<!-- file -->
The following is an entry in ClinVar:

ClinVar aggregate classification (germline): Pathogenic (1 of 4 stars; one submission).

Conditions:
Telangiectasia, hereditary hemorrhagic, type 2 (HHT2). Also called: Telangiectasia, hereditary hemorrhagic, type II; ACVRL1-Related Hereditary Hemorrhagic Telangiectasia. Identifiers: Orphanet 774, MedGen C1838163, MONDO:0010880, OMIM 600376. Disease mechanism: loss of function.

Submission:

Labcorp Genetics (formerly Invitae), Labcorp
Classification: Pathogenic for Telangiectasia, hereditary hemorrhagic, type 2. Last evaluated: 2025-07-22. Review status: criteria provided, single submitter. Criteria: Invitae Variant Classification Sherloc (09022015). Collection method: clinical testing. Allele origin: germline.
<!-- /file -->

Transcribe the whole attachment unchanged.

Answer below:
The following is an entry in ClinVar:

ClinVar aggregate classification (germline): Pathogenic (1 of 4 stars; one submission).

Conditions:
Telangiectasia, hereditary hemorrhagic, type 2 (HHT2). Also called: Telangiectasia, hereditary hemorrhagic, type II; ACVRL1-Related Hereditary Hemorrhagic Telangiectasia. Identifiers: Orphanet 774, MedGen C1838163, MONDO:0010880, OMIM 600376. Disease mechanism: loss of function.

Submission:

Labcorp Genetics (formerly Invitae), Labcorp
Classification: Pathogenic for Telangiectasia, hereditary hemorrhagic, type 2. Last evaluated: 2025-07-22. Review status: criteria provided, single submitter. Criteria: Invitae Variant Classification Sherloc (09022015). Collection method: clinical testing. Allele origin: germline.